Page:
In this edition, we will be discussing extensively the concept of the Islamic Law of Inheritance also known as “Faraid”.
Inheritance Rules in Islam
In Islam, a Muslim has the freewill to decide how only 1/3 of his estate will be distributed. In other words, an individual’s testamentary (that is at death/after death). freedom is limited to the distribution of one-third (1/3) of his estate. This means that after death, the debts of the deceased must be repaid in addition to all expenses relating to his/her funeral having been settled, then the Islamic distribution under Faraid comes into effect.
However, 1/3 of the assets/properties is available for distribution based on the freewill of the deceased as may be contained in a testamentary document. The remainder 2/3 of the deceased assets will automatically be distributed under the compulsory rules of Islamic Inheritance (Faraid).
In Islam, Faraid provides a systematic distribution of property upon the death of a Muslim and ensures that the surviving dependent and relatives of a deceased person will benefit from his estate. This is what is also termed as forced heirship rules which does not allow certain persons to be disinherited by a settlor
Did you know that before the coming of Islam and even in modern societies, certain practices were being done which was designed to exclude a certain category of persons or set certain grounds for inheritance. Some of these practices are
- Women had been completely denied the share of inheritance. They were rather regarded as part of the property of the deceased and, therefore, their right to property by inheritance was out of question.
- The grounds of Inheritance were based on participation in war and as such weak and sick persons and minor children were given no share in it.
- In certain societies there is law of primogeniture (it exists even today in some of the so-called civilized parts of the world) which entitles only the eldest son to inherit the whole of the father’s property or to get the lion’s share.
As a Muslim and Islamic faithful, it is necessary for Muslims to learn about Faraid and to understand the portions that belong to their legal heirs in inheritance distribution.
The law of inheritance in Islam is based upon five main considerations:
- To break up the concentration of wealth in individuals and spread it out in society;
- To respect the property right of ownership of an individual earned through honest means;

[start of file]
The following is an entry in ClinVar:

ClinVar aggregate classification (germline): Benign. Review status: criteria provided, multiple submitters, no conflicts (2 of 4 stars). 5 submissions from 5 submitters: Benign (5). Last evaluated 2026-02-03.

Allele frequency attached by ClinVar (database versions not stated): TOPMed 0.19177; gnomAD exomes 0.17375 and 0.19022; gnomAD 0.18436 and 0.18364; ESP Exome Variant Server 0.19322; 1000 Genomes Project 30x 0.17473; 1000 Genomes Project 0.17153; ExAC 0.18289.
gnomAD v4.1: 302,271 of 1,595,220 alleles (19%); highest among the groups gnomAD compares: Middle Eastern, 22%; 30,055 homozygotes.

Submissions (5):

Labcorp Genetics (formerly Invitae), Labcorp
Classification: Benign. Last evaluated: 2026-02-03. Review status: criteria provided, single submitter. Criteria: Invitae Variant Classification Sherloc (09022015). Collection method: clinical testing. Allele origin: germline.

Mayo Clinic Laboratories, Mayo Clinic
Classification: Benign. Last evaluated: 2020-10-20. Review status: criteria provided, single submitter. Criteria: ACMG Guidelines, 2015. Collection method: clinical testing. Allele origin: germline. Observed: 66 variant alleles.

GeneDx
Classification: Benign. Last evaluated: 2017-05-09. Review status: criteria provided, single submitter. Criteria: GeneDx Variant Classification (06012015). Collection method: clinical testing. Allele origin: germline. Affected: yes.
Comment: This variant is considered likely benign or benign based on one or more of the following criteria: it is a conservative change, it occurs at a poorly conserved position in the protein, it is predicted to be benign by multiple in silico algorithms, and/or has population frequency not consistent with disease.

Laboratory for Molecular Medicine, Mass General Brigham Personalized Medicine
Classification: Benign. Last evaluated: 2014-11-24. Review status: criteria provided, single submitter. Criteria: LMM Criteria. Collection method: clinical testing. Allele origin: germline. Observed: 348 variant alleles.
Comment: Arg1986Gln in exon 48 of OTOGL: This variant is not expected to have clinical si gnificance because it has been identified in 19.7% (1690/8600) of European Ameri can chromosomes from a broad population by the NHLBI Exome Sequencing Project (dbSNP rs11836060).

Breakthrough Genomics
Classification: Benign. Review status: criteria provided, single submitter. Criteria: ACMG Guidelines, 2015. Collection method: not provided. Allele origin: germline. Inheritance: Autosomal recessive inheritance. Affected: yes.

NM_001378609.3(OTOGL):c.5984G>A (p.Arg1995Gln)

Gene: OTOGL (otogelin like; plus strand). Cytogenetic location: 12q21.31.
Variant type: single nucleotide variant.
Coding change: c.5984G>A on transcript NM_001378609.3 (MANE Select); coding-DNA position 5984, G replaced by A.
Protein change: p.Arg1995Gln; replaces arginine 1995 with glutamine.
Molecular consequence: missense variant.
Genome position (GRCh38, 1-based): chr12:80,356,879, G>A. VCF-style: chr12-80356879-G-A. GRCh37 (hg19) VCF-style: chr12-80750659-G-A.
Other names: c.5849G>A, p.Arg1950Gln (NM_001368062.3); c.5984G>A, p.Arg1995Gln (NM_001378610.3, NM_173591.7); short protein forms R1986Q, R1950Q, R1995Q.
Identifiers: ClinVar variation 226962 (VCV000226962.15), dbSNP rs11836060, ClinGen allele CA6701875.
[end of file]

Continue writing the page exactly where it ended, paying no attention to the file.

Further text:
- To re-enforce the fact that man is not the absolute master of wealth he produces but he holds it in trust for God and is not, therefore, authorized to pass it on to others as he likes;
- To consolidate the family system which is the social unit of an Islamic society;
- To give incentive to work and encourage economic activity as sanctioned by Islam.
The steps involved in the process of distribution of a deceased Muslim estate are:
- First, the identity of the legal heirs must be determined.
- All impediments to the ability of their heirs to inherit must be addressed. For instance, if a legal heir is the reason the deceased is dead, then under Islamic Law, he/she will be prevented from inheriting from such deceased person although he/she is a legal heir.
- The property should be divided: Under the law of Inheritance, the Quran has prescribed the specific percentages and shares of each of the heirs. Upon the death of the deceased, the 2/3 of his estate should be divided amongst his heirs in line with the specified shares in the Quran.
- Distribution and documentation: after the estate has been divided, the divided estate must be distributed and handed over to the beneficiaries and respective heirs. It is also advisable for the division to be documented for referencing to avoid future conflicts
How Are The Properties Distributed?
Shariah laws for property distribution may be confusing to grasp at first. Here is an example to help you better understand how it works
In the operation of Faraid, it is important to note the following rules in the distribution of estate.
- A surviving husband receives one-half of the assets involved.
- A surviving husband receives one-fourth of the assets if he has children.
- A surviving wife receives one-fourth of the assets involved.
- A surviving wife receives one-eighth of the assets if she has children.
- The deceased person’s mother and father will receive one-sixth of a share each.
- If the deceased person has children, the remaining shares will go to the children in a 2:1 ration for sons and daughters.
The eldest child does not get an increased share by virtue of being the oldest. However, sons will receive two shares for every one share that a daughter gets. This is consistent with the Islamic notion of the male as the person responsible for the entire family unit. Accordingly, the male’s share is given on the basis that he will spend it upon the family, as needed. A daughter’s inheritance has no such conditions.
In conclusion, family drama, rifts, and other issues may make you want to disinherit one or more of your beneficiaries. However, as a Muslim you cannot do this because Allah (SWT) has allocated a specific formula for inheritance in the Quran. The Faraid portion of your wealth is mandated to go to its rightful heirs.
Are you a Muslim and have concerns about potential threats that may impact your legacy, family and affairs?
Do you worry about the distribution of your estate after your death? Would you want guidance in respect of how to plan your estate in line with existing peculiarities surrounding your family and assets?
At Fiduciary Services Limited, we provide Islamic Estate planning and Islamic distribution services. So, regardless of the complexity of your family or estate, our Islamic Estate advisors are well trained and versed in providing you with customized services. Kindly reach out to us at firstname.lastname@example.org to get started on your estate planning journey.